Disclaimer: Opinions expressed below belong solely to the author.
When Covid-19 turned into a pandemic two years ago, it was not the only disease that hit our shores. With nearly 100,000 new businesses registered over the past 18 months, entrepreneurship fever is well and truly alive in Singapore.
A quick scroll through LinkedIn or any other social media feed is all it takes to confirm that number. Almost everyone is either starting a startup or working for one.
Perhaps, island fever is the perfect incubator for business ideas to pop up like a never-ending game of Whac-A-Mole. Consider this, in 2021 alone, startups have raised an incredible S$11.2 billion, double the amount raised in 2020.
This startup bonanza has led to the creation of 15 unicorns in Singapore, proving that fairy tales exist in the adult world.
Mythical creatures aside, for every unicorn, there exists countless businesses struggling to be seen or heard. Many will fail, and more will fade into a black hole of obscurity because of a combination of factors, but none more so than the pointless startup.
At its core, a pointless startup is a product touting to solve problems that don’t need fixing or worse, do not even exist. These are companies so desperate to disrupt and innovate, they become convinced that every minor irritation or inconvenience in life will require the help of an app or a third-party service.
Often, these startups are buried under so many layers of industry jargon, it is almost impossible to understand what they are trying to achieve. For example, what is a “full stack B2B2C photo sharing platform”? Your guess is as good as mine.
The laundry list of pointless startups worldwide is endless. Even in Singapore – a country where people are better known for their practicality rather than creativity – our startup scene is not immune from pointlessness.
For instance, why do teenagers need a dedicated mobile payment platform to empower their spending when a debit card can do the trick?
Elsewhere in the depths of our startup ecosystem, there are also proposals to develop vending machines with gamified elements. This begs the question, are we as a nation suffering from attention deficit so bad, that we need games to engage us when buying a beverage?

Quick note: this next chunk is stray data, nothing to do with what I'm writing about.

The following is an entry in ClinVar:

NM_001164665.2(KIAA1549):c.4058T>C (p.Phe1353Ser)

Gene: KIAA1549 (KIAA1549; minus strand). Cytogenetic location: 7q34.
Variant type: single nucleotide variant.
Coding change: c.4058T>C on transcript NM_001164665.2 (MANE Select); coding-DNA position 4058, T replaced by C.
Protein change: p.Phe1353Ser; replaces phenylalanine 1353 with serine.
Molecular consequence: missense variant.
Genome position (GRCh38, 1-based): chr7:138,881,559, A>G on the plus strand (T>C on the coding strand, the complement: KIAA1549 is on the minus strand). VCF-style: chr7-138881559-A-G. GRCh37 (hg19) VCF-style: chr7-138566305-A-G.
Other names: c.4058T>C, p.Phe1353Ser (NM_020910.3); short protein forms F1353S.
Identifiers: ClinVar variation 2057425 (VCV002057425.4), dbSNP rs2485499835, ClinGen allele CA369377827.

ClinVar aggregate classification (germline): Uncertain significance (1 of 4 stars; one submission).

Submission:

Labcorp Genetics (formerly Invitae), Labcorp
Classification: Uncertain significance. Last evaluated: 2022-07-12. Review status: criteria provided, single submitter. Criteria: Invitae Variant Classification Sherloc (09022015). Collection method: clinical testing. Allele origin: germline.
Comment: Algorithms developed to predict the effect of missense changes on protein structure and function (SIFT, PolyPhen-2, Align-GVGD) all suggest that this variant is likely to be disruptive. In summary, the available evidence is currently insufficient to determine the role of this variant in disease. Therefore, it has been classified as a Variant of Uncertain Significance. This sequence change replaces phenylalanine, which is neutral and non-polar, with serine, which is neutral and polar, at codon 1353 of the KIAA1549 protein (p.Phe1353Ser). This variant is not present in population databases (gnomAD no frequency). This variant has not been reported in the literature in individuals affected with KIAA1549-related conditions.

Aside from the superfluous, there are also startups whose execution of their product is so poor, they might as well fall into the pointless category. The fact that there are literally businesses offering an educational product that is nothing more than PowerPoint slides masquerading as a mobile app is laughable. What would be the value of that?
As a result of aggressive promotion by the government, Singapore’s startup scene is thriving. In fact, the abundance of businesses has made any attempts to keep up with the startup scene more taxing than keeping up with the Kardashians.
However, there are other reasons leading to our deluge of startups.
Firstly, entrepreneurship as a journey has been romanticised, perpetuated by the life stories of Bill Gates, Steve Jobs, and Mark Zuckerberg.
The blood, sweat and tears that go into building a successful business have now become a rite of passage seen with reverence. Forget what happens between pre-seed funding to IPO offering. The reward of success is immense, but almost no one talks about setbacks and failure.
Still, that does not explain the lack of originality, market research and professional expertise plaguing many startups.
Even with the most generous funding, a motivated team and the right market conditions, the success of a startup is never guaranteed. Why then, do so many people persist in starting a business built around a vague idea? Have they thought about failure, or are they so swept away by their own delusions of grandeur to think they are indefatigable?
In our modern society, where instant gratification triumphs and self-esteem is acquired from job titles, the appeal of startups is obvious. Why wait 20 years to be promoted to CEO when you can be one today, via your very own company?
The ability to bestow oneself an honorific title is appealing. Instead of being defined by a hierarchical job title, one could be a founder/co-founder of a business.
All it takes is a leap of faith, and you will be at the top of the apex where, instead of being an operations manager, you are now the COO. Rather than being a nameless advertising executive, you are now the Creative Director.
Ultimately, there are no rules against frivolous or inane products driven by hubris in place of sense. Simply put, anyone can register a company in Singapore and call it a startup.
I am also reminded of an episode from Silicon Valley, where the Pied Piper team came up with a mathematical model to illustrate optimal tip-to-tip efficiency. It is a hoot and probably the closest to the truth behind how pointless startups came about.
The growth of startups is a trend that shows no sign of abating. While truly revolutionary ideas will emerge, wholly unnecessary products crowding the market is also unavoidable. But luckily for all of us, the startup market favours the survival of the fittest. As for pointless startups, probability dictates that most are destined to fail once their founders are done roleplaying.
Featured Image Credit: The Keyword
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